by Susan Harris
I recently surveyed video how-to sites – About, Expert Village and View-Do – and concluded that at least their gardening content is pretty bad. (And how about the name View-Do itself? Ick!) The UK’s Videojug has more professionally made gardening videos but I found them so dang unfamiliar – dare I say foreign? – that I wondered whether gardening information is really exportable. The more local the better, I say.
So remember when I told the story of taping a gardening video and feeling so relieved when it was over? Well, the next thing I heard from the video company was: Can you do a few more? Just clear my schedule for the next couple of months? Not gonna happen. So I volunteered instead to be their gardening editor – choosing the topics and finding the experts. Doesn’t that sound like fun? After seeing the quality of the videos and meeting the gang at Knowlera Media I was psyched to use their production staff and marketing campaign to provide some much-needed high-quality, free instruction in ecogardening. Think composting, mulching, pruning, organic lawn care, the growing of food, and dozens of other worthy subjects. So gang, I need your help.
What information does the public need, anyway? So far, we have experts for tree care, pruning, orchids, planting a container garden, composting, and sustainable gardening, all for temperate climates. But all of North America is the target audience, so we need videos about growing tropicals in South Florida, xeriscaping in New Mexico, and cold climate gardening. Send me your ideas via email or in a comment.
ARE YOU AN EXPERT? KNOW OF AN EXPERT?
I’m convassing lots of experts in my area – at a nonprofit tree group, local nurseries, Master Gardener programs, public gardens, and a design/install guy I know is great at teaching design. We’re thrilled that Casey Trees is already on board, and hoping that Paul Tukey will do one as part of the Safe Lawns campaign. Kathy Jentz, how about it?
The Pitch: Using the free services of professional video-makers and distributors, nursery horticulturists garner publicity for their employer, gardening professionals attract new customers, garden writers get more speaking engagements, and people in the business of educating the public acquire a tool to do just that. Each video has a link to your Bio just above the viewing screen, which bio contains links to your services and products. Videos will be seen by the public on the heavily promoted site itself, called Monkeysee.com, and on the sites of their experts, putting them to a variety of purposes. For example, gardeners in my area will be able to watch all the videos on the DC Urban Gardener website. The business model here is all win-win.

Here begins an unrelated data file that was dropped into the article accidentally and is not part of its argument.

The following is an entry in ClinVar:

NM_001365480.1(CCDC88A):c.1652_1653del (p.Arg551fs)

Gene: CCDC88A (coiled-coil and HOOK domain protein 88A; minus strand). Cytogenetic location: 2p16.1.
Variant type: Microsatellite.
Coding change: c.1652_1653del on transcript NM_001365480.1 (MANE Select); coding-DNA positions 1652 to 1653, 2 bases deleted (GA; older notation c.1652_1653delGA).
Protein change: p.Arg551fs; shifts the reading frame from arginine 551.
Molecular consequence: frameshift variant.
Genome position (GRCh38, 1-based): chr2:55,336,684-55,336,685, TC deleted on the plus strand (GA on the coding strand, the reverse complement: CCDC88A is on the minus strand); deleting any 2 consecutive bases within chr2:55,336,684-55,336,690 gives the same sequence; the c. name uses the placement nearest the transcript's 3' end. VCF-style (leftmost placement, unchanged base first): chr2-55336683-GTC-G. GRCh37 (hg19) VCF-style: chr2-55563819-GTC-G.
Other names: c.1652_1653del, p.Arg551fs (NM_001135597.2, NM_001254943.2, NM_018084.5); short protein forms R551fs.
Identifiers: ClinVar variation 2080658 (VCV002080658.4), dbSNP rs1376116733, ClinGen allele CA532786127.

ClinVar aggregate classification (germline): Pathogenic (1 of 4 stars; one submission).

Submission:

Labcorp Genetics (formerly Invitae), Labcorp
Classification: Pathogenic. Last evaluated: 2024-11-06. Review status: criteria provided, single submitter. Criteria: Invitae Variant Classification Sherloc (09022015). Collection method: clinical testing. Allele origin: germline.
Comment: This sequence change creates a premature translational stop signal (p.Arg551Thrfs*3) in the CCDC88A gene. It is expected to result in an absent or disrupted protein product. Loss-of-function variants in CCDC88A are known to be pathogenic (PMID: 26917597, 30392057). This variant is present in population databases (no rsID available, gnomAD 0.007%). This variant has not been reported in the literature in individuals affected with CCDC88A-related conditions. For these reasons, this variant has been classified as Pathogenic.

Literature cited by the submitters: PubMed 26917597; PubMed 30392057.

And no, experts don’t have to look like Martha Stewart or even Martha Wannabees (as I’ve been called, depending on my hairstyle) or like Paul James, much less Matt James, the hot young City Gardener. They just need to have a bit of personality. Energy, humor and passion are big plusses, too.
Here’s the link to a demonstration video. They’re still a bit dark and will be lightened for easier viewing but I hope you can still see the quality that wowed me when I visited their production facility. Will the quality rival that of the domestic diva herself? We can aspire.
NOT IN THE DC AREA? EVEN BETTER
Completely missing from our current line-up are experts from unique growing regions like California, Texas, South Florida and the Frigid North – you know who you are and we need you. For an extra resume-booster, how about volunteering to be, say, the Texas gardening editor? No lie; we need regional editors to recommend topics and experts to meet the needs of gardeners in their area. Videographers near you will be hired.
TOO BUSY YOURSELF? SEND ME NAMES
In a comment or via email. Thanks!